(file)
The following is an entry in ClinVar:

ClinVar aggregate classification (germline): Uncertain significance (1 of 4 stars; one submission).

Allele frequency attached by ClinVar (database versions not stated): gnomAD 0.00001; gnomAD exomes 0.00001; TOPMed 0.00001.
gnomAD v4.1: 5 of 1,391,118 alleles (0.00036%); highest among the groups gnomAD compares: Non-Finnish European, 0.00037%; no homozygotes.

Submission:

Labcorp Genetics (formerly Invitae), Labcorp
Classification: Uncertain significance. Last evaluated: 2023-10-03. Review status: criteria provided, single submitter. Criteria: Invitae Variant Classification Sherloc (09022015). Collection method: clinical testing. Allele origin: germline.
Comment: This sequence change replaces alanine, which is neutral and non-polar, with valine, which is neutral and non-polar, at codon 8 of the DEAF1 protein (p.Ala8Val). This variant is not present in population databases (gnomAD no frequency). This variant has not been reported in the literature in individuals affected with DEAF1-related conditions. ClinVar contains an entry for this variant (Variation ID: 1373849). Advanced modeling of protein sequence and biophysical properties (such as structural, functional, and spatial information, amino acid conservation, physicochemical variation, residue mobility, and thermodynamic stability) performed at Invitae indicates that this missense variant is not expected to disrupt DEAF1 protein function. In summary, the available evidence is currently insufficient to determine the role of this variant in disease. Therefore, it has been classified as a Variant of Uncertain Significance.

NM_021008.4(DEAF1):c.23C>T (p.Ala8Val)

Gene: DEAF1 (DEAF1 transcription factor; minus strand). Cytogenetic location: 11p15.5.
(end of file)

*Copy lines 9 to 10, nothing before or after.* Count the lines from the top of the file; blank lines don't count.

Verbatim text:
NM_021008.4(DEAF1):c.23C>T (p.Ala8Val)

Gene: DEAF1 (DEAF1 transcription factor; minus strand). Cytogenetic location: 11p15.5.